While I like dividends, this will make the company much stronger after the crisis is over. To a certain extent, this is no different than having a dividend automatically reinvested in a company since its cash flow is being used to increase equity book value.

Macro View on Coal is Supportive

Coal generally follows natural gas. As natural gas prices rise, coal becomes the more profitable choice for many plants. As you can see below, thermal coal prices have spiked with natural gas leading the way higher:

(Trading Economics)

Indeed, there is significant reason to believe natural gas will continue to rise. Natural gas production has plummeted with the natural gas rig count falling to all-time lows. This may create a shortage in 2021 if production remains low and/or this winter is cold.

More importantly, many believe that coal consumption is declining in the U.S. due to the rise of renewables. However, solar and biomass only account for about 3% of U.S. electricity consumption. It is the rise of natural gas which has caused coal companies to fall to their knees. Importantly, COVID has increased talks regarding peak shale production for natural gas. This means future production growth for natural gas may be flat to negative.

Coal is far more abundant than natural gas and can easily make up for declines in NG production. Quite frankly, this may mean coal makes a surprising recovery during the next decade since there are no other abundant energy sources that can quickly be utilized. Of course, Coal is a polluter, but this can be mitigated drastically with increasingly popular carbon-scrubbing technology. Pollution may be on the way out, but that does not mean coal is too, at least not for decades to come.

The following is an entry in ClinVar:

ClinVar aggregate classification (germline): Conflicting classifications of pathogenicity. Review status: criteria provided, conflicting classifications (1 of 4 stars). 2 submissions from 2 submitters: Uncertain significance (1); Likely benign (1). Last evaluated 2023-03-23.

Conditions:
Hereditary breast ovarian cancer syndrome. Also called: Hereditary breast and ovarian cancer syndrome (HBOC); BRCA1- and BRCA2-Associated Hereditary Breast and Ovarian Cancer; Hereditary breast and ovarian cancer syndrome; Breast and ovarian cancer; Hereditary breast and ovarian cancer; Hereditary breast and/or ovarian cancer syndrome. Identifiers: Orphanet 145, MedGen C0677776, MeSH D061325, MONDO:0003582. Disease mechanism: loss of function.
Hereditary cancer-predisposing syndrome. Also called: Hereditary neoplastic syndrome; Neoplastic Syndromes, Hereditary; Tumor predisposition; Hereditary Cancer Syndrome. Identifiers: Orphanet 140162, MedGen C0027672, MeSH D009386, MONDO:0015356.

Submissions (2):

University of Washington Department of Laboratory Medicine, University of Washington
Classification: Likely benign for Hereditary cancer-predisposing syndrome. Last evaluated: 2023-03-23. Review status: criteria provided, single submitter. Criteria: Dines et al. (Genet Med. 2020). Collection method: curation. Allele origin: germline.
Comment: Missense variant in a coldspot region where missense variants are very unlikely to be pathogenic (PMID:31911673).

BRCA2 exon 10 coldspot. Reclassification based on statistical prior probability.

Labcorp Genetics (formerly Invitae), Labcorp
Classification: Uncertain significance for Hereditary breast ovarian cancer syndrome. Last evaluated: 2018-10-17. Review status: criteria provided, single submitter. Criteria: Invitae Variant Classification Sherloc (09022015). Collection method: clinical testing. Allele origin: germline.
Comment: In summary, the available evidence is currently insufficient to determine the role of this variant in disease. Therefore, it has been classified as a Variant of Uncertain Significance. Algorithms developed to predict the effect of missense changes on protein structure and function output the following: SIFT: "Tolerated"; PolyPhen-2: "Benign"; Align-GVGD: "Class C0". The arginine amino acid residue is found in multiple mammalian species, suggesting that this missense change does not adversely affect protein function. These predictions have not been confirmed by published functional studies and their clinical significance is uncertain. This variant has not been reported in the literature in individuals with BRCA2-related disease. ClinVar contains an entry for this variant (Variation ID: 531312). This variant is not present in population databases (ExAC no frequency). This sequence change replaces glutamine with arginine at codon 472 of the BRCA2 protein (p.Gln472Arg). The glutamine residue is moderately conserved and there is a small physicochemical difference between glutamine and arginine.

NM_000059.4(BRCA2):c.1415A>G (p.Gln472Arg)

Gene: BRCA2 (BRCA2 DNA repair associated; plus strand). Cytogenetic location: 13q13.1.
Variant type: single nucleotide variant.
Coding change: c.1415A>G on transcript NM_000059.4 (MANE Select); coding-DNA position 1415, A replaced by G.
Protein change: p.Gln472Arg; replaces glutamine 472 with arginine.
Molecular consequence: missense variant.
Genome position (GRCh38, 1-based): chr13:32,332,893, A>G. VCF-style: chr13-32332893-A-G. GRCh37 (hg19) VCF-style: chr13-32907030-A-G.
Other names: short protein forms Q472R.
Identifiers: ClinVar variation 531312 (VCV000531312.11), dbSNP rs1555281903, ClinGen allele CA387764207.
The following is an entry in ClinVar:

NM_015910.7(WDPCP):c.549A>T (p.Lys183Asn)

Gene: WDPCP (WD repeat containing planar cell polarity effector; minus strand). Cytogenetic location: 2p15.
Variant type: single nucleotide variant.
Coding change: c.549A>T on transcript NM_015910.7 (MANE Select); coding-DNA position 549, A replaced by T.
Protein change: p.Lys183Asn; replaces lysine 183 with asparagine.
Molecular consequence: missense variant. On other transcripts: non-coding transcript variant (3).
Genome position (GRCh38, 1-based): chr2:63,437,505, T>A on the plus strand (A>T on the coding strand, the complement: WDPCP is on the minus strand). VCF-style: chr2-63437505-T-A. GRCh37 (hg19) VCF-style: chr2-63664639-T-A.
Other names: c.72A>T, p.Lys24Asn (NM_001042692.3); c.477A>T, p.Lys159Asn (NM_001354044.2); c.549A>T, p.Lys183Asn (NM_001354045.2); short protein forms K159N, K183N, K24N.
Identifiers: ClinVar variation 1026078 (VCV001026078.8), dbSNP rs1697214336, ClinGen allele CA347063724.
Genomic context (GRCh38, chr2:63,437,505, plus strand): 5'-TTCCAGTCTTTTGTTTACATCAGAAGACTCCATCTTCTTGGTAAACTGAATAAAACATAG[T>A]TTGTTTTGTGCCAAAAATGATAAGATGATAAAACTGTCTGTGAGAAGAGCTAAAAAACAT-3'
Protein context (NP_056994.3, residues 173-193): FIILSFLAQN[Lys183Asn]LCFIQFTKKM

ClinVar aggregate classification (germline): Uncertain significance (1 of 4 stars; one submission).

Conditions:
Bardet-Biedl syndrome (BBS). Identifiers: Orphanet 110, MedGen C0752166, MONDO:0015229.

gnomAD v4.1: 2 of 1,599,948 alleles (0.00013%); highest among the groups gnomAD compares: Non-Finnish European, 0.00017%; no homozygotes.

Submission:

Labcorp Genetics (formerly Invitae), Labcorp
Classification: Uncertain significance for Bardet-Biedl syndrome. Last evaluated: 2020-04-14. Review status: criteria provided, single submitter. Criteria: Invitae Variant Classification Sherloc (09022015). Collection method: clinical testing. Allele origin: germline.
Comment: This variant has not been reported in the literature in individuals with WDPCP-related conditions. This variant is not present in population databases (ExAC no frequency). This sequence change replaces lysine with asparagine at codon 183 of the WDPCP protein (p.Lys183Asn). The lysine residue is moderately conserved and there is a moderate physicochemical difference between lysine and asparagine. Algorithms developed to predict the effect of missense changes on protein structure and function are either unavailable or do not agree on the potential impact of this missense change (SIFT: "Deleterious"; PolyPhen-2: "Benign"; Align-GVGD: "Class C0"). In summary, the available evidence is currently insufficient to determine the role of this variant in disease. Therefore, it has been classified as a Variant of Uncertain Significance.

The Bottom Line

The short, medium and long-term outlook for coal is strong. In the short run, a shortage of met and thermal coal in Asia is boosting prices and demand. In the medium term (1-2 years), a decline in the production of natural gas is likely to boost thermal coal sales. If natural gas production is making its long-run peak, coal may even see a resurgence over the coming decade.

Of course, coal is generally politically unpopular, but fracking is too. At this point, technology constrains us to pick between the two. Due to this, I do not see the November election as a material long-term risk to coal.

In my opinion, Alliance Resource Partners is the best way to bet on coal. The company is extremely cheap and offers the most value without sacrificing extreme financial risk as is the case with smaller coal producers. I believe its dividend will be restored in 2021 (if not sooner) as the market stabilizes. The stock may continue to see negative volatility, but I’ll be buying the dips.

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Disclosure: I am/we are long ARLP. I wrote this article myself, and it expresses my own opinions. I am not receiving compensation for it (other than from Seeking Alpha). I have no business relationship with any company whose stock is mentioned in this article.